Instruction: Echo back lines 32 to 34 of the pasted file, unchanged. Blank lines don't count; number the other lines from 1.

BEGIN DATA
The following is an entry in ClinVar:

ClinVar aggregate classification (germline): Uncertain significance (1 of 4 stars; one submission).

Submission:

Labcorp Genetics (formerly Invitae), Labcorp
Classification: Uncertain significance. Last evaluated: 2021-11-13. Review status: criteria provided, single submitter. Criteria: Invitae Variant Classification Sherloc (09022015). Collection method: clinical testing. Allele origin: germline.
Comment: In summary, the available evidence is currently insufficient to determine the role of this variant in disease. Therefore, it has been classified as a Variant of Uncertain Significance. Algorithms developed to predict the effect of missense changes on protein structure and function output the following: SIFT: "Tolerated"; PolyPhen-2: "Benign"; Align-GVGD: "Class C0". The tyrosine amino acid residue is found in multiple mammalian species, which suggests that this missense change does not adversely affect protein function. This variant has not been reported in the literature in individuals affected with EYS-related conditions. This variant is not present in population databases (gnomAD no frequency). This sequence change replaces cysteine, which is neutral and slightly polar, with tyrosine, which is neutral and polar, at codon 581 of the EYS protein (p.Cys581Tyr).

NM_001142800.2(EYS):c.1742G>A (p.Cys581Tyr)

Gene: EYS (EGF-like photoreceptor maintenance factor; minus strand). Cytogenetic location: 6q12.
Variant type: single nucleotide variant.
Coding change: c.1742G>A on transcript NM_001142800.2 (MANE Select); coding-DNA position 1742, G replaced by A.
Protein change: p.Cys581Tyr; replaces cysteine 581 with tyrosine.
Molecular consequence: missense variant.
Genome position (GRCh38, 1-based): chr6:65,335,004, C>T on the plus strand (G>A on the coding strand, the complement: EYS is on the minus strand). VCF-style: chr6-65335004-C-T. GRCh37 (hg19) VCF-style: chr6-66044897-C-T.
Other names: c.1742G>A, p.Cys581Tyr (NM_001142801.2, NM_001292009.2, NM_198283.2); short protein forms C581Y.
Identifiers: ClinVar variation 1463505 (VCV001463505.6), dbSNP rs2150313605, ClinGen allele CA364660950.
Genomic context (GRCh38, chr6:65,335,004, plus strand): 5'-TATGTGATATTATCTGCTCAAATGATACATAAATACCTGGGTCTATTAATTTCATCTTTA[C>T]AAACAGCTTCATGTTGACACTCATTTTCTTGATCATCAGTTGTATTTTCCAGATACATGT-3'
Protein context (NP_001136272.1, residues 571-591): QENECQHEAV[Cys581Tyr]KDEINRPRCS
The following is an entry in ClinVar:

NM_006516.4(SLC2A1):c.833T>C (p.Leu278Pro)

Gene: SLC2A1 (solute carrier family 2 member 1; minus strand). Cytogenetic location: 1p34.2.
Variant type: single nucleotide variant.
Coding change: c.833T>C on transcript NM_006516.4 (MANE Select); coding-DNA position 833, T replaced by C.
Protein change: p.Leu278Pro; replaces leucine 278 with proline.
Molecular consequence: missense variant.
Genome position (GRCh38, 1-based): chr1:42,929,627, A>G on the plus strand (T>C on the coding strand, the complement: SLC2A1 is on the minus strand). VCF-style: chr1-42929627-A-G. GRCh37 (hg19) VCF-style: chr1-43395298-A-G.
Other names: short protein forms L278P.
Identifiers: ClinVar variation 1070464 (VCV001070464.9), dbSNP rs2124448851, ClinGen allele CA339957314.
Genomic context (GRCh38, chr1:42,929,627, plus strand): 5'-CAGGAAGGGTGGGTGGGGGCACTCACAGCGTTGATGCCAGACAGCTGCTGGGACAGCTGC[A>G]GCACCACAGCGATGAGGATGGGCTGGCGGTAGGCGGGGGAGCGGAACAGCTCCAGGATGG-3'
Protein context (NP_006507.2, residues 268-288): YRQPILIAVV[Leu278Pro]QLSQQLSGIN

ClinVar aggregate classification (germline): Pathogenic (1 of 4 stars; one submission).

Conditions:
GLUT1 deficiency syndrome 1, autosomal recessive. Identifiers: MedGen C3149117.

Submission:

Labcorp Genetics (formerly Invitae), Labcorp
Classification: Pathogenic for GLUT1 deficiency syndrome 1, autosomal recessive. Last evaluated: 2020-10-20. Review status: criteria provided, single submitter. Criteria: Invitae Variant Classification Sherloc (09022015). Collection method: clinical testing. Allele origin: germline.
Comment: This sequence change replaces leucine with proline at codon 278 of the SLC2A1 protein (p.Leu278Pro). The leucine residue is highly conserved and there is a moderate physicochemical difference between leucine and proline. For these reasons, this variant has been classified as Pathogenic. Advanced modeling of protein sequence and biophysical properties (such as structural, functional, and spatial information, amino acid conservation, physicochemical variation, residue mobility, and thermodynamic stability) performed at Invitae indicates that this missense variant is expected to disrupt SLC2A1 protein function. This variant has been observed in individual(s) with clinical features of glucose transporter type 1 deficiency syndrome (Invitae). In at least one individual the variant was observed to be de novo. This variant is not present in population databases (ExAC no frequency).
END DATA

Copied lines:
GLUT1 deficiency syndrome 1, autosomal recessive. Identifiers: MedGen C3149117.

Submission:

Labcorp Genetics (formerly Invitae), Labcorp